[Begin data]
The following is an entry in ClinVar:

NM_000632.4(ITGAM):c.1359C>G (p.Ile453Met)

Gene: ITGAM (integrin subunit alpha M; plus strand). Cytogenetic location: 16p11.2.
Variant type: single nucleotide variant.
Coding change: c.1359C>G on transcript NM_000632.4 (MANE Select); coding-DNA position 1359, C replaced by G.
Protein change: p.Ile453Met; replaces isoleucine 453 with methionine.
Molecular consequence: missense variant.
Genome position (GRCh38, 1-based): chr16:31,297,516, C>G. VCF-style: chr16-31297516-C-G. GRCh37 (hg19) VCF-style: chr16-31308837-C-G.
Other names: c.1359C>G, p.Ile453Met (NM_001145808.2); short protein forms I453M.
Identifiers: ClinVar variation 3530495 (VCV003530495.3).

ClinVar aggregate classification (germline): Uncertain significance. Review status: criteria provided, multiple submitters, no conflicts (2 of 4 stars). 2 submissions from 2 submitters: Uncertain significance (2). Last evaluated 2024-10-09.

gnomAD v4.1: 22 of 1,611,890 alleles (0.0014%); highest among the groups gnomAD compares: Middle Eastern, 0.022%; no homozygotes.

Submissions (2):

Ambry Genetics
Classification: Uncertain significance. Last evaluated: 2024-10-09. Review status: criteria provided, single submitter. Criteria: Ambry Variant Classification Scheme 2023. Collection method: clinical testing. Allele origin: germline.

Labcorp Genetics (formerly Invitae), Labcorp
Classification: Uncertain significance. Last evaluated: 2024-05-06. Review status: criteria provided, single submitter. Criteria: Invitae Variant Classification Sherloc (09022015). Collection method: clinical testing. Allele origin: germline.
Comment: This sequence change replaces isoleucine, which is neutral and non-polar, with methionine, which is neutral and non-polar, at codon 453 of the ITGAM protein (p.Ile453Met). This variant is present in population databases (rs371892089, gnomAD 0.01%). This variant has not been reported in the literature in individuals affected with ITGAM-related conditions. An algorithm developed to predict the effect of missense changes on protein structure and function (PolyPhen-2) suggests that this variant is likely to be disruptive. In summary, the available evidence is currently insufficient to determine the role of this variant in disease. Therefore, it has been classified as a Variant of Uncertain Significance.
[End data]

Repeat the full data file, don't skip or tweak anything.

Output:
The following is an entry in ClinVar:

NM_000632.4(ITGAM):c.1359C>G (p.Ile453Met)

Gene: ITGAM (integrin subunit alpha M; plus strand). Cytogenetic location: 16p11.2.
Variant type: single nucleotide variant.
Coding change: c.1359C>G on transcript NM_000632.4 (MANE Select); coding-DNA position 1359, C replaced by G.
Protein change: p.Ile453Met; replaces isoleucine 453 with methionine.
Molecular consequence: missense variant.
Genome position (GRCh38, 1-based): chr16:31,297,516, C>G. VCF-style: chr16-31297516-C-G. GRCh37 (hg19) VCF-style: chr16-31308837-C-G.
Other names: c.1359C>G, p.Ile453Met (NM_001145808.2); short protein forms I453M.
Identifiers: ClinVar variation 3530495 (VCV003530495.3).

ClinVar aggregate classification (germline): Uncertain significance. Review status: criteria provided, multiple submitters, no conflicts (2 of 4 stars). 2 submissions from 2 submitters: Uncertain significance (2). Last evaluated 2024-10-09.

gnomAD v4.1: 22 of 1,611,890 alleles (0.0014%); highest among the groups gnomAD compares: Middle Eastern, 0.022%; no homozygotes.

Submissions (2):

Ambry Genetics
Classification: Uncertain significance. Last evaluated: 2024-10-09. Review status: criteria provided, single submitter. Criteria: Ambry Variant Classification Scheme 2023. Collection method: clinical testing. Allele origin: germline.

Labcorp Genetics (formerly Invitae), Labcorp
Classification: Uncertain significance. Last evaluated: 2024-05-06. Review status: criteria provided, single submitter. Criteria: Invitae Variant Classification Sherloc (09022015). Collection method: clinical testing. Allele origin: germline.
Comment: This sequence change replaces isoleucine, which is neutral and non-polar, with methionine, which is neutral and non-polar, at codon 453 of the ITGAM protein (p.Ile453Met). This variant is present in population databases (rs371892089, gnomAD 0.01%). This variant has not been reported in the literature in individuals affected with ITGAM-related conditions. An algorithm developed to predict the effect of missense changes on protein structure and function (PolyPhen-2) suggests that this variant is likely to be disruptive. In summary, the available evidence is currently insufficient to determine the role of this variant in disease. Therefore, it has been classified as a Variant of Uncertain Significance.